No clue for the realistic regeneration (I think there's got to be a lot of handwaiving involved, especially for the regeneration speed that produces an entire head within minutes). But you can get a multi-headed creature through birth defects.
So, basically your Hydra is a long-necked lizard/dinosaur creature. Size-wise, you've got your choice since dinosaur size could cover anything you want from one-foot tall all the way up to ten-foot shoulder height. And when you've got the embryonic cell division faulty, you could get siamese hydra-twins. Sharing a body, but having multiple heads/necks. It is very possible that the Hydra species has a genetic predisposition for such siamese birth defects, with the conjoined-body - separate-head one most prevalent.
Of course, a nine-headed hydra would then be a real miracle where you will probably need to make use of your enhanced Hydra-regeneration to make such a disposition survivable (I don't want to think about the additional strain on the heart to pump blood not up one long neck only, but 9 necks including 9 very resource-hungry brains). And, as a side-effect, you'd have all kinds of Hydra head-counts, from one or two heads (most of the Hydra population) all the way up to 9 (or more, if you are feeling inventive and generous with the regeneration boost). And one-head-eight-legs hydras. And Hydras with multiple tails or eyes or multiple anything.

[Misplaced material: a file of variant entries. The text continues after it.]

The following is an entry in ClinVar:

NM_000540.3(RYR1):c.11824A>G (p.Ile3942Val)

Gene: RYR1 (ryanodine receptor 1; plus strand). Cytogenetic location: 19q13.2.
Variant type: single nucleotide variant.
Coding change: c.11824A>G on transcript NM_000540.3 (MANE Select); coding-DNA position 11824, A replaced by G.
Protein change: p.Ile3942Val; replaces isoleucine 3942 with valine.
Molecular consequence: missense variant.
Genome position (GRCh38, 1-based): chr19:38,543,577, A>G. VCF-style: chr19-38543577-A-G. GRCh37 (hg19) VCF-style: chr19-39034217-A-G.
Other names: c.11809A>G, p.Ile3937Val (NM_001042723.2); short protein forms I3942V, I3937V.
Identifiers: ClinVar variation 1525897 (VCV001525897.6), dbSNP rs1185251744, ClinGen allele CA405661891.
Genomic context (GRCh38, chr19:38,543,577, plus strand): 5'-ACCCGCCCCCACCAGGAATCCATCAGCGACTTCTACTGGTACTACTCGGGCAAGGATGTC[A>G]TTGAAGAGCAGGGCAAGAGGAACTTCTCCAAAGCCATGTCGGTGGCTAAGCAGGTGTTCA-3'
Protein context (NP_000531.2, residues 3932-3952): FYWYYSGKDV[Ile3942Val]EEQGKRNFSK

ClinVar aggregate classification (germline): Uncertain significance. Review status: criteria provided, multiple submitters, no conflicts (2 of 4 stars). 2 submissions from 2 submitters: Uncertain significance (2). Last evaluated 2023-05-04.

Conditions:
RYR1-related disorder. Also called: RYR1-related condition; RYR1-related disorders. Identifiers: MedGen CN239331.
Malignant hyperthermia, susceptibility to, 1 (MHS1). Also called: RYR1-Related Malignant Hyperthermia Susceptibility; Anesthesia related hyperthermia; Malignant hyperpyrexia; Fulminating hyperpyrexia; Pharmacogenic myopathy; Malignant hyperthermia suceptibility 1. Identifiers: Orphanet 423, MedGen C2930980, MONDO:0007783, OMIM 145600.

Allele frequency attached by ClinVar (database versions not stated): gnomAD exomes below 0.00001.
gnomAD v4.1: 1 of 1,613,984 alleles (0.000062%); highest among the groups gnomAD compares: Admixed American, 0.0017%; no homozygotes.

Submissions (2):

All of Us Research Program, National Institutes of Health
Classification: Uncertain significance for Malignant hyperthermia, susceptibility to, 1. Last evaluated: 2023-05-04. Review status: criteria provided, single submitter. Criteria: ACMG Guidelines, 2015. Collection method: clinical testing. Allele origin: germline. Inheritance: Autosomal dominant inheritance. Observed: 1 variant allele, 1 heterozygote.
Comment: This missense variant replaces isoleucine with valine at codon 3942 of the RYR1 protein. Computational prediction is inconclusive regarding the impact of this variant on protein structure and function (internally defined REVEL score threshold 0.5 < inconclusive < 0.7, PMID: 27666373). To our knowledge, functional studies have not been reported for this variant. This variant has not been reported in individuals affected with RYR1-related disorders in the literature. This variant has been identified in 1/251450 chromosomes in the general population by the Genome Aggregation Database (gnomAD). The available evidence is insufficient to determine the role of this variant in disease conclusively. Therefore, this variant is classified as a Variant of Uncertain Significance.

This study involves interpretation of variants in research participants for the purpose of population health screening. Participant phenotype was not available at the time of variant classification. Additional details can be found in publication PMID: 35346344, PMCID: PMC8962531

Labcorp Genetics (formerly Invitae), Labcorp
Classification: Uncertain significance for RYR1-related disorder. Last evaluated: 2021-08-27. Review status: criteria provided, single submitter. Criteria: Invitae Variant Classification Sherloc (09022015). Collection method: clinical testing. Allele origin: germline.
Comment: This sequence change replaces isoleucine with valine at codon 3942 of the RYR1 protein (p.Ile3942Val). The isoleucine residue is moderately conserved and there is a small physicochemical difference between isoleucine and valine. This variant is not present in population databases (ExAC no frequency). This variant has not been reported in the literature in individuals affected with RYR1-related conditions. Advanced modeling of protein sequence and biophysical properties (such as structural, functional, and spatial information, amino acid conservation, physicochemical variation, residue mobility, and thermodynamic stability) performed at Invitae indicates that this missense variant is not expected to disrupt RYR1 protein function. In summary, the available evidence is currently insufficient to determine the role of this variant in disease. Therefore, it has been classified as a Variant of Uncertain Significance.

So the question remains why such a siamese-twin-prone species didn't get erased by evolution before they even started to become a species? Well, regeneration might be the key factor here. If it is coupled with the siamese-twin-propensity, that would be a deciding factor -- regeneration enhances its biological fitness so much that it offsets the siamese twin defect that comes with the regeneration boost. Since the super-regeneration must have something to do with enhanced cell division, it might already kick in in an embryo and cause all kinds of trouble there -- most notably preventing a full twin from forming (splitting of the embryo) and instead growing back together even before the split was complete. Ergo: siamese twin hydra.